Release Date: April 27, 2009
Media Contact: Dale Johnson, External Relations
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University of Regina part of international research team

The University of Regina Physics Department is part of an international research team looking into how matter is held together.

There is a combined investment of $1.8 million for the Regina portion of the project, which will cover equipment and salaries of researchers and students during the next three years. About $600,000 is coming from the Natural Sciences and Engineering Research Council of Canada (NSERC), the federal funding agency for university-based research and student training. The other $1.2 million is coming from the U.S. Department of Energy.

"It's rare to have such international agreements, where large amounts of research dollars are transferred to another country, but it's because the U of R is recognized as a world leader in research in this area," explains one of the Regina researchers, Dr. Zisis Papandreou, a professor of physics.

The U of R is part of a $310 million project being led by the Thomas Jefferson National Accelerator Facility in Newport News, Virginia. Physicists have only been able to theorize about how matter binds together. It's hoped this research - called the GlueX experiment - will be able to test the theories. There are also research teams involved in the project from Indiana University and Carnegie Mellon University, among others.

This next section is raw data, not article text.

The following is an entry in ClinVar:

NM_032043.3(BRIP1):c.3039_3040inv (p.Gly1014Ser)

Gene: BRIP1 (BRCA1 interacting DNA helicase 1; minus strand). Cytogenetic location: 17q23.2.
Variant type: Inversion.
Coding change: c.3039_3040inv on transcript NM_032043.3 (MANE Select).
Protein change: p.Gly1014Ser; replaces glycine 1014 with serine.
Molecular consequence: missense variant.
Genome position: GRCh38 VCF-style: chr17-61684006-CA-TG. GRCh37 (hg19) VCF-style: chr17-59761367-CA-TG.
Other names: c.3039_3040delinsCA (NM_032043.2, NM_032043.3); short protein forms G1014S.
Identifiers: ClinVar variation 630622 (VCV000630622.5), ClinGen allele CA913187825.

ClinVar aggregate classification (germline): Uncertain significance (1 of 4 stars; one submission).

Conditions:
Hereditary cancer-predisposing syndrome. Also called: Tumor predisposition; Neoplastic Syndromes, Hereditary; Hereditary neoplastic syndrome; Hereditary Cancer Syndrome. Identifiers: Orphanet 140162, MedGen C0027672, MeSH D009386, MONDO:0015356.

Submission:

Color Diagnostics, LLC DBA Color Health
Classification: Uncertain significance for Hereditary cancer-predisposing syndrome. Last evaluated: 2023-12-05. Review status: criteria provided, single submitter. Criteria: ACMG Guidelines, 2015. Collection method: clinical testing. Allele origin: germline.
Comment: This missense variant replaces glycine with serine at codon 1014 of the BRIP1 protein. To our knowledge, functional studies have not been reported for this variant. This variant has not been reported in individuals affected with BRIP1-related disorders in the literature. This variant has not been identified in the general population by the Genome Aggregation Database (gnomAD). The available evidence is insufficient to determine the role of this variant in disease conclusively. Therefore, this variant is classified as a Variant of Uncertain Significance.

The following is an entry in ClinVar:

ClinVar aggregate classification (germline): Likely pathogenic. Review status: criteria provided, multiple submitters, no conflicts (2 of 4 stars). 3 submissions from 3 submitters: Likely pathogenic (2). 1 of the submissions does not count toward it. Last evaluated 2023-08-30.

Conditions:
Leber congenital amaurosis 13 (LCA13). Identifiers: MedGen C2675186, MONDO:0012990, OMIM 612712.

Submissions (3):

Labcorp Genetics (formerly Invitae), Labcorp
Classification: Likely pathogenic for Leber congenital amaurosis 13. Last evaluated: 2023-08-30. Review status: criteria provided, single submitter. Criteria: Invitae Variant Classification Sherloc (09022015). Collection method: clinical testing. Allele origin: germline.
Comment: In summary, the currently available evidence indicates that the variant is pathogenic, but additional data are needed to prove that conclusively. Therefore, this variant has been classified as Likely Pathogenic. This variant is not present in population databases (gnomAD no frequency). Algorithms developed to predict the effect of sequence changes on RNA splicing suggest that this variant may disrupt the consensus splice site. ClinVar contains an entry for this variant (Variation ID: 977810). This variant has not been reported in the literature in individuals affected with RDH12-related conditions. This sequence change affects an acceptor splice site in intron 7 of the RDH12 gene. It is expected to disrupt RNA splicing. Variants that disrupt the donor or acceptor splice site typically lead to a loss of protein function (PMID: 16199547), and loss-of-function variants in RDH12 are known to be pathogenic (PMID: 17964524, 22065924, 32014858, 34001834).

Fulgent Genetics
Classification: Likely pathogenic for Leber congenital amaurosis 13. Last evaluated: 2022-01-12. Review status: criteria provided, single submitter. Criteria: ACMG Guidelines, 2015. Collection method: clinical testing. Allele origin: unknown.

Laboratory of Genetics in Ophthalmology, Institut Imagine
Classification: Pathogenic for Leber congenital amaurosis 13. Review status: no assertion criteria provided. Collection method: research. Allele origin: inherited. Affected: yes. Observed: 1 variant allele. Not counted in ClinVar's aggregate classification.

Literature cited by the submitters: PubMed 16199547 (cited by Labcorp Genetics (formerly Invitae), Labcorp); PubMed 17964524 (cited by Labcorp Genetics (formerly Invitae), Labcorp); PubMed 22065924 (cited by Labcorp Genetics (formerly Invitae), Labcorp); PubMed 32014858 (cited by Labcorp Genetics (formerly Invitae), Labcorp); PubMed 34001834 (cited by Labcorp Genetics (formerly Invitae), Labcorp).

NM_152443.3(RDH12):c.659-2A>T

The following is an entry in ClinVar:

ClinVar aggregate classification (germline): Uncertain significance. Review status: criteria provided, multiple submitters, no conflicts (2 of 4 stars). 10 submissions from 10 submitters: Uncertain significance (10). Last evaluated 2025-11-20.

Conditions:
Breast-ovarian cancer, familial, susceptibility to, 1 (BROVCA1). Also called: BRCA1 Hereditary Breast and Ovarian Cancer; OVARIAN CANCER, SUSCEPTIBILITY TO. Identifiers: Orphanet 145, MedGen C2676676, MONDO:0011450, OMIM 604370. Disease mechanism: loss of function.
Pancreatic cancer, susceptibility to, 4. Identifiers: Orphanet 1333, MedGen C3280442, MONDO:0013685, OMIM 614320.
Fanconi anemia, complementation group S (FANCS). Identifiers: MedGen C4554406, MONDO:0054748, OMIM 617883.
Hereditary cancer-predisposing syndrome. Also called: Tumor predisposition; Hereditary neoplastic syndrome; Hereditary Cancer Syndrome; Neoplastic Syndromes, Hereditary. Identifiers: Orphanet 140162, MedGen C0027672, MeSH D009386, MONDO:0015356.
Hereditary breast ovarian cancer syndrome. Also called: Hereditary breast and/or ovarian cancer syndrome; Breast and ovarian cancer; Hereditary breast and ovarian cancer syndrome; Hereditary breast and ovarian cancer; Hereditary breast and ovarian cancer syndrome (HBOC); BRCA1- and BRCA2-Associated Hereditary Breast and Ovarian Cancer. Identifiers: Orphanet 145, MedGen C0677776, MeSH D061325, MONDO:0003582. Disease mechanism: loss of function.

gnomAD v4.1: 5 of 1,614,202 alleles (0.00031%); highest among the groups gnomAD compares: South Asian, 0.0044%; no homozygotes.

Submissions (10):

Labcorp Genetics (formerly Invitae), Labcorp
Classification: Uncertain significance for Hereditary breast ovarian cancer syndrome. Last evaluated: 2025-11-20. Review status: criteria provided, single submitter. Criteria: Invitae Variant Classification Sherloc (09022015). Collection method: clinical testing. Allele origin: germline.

Part of the project - a barrel calorimeter, which measures energy - will be constructed at the University of Regina starting in June. The barrel calorimeter, which will be four meters long and one metre in diameter, will have about one-million optical fibres imbedded in lead sheets. The calorimeter measures the energy and timing of particles that pass through it, which may help physicists learn more about protons and neutrons and how they are bound together.

Earlier this month, Dr. Papandreou, along with Dr. George Lolos of the U of R, attended a groundbreaking ceremony for a $14 million experimental hall at the Jefferson facility in Virginia. This is where the GlueX experiment will be housed and where scientists will study the properties of gluons that bind protons and neutrons.

"This is basic research, so at this point we cannot say what we might learn about direct applications to everyday life," says Dr. Papandreou. "But in the past, basic research in other areas has lead to such things as CD players, scanners at store checkouts, and MRI machines used in medicine. Basic research is driven by human curiosity, and there are often spinoffs later."

Dr. Papandreou and Dr. Lolos - who are U of R alumni - have been researching this field for about 10 years. Dr. Lolos is deputy spokesman of the experiment and Dr. Papandreou is a member of the Collaboration Board. Dr. Papandreou will be in Newport News, Virginia, from May 11 to 13, representing the U of R at a GlueX Collaboration Meeting, as plans move forward to start construction of research facilities for the project.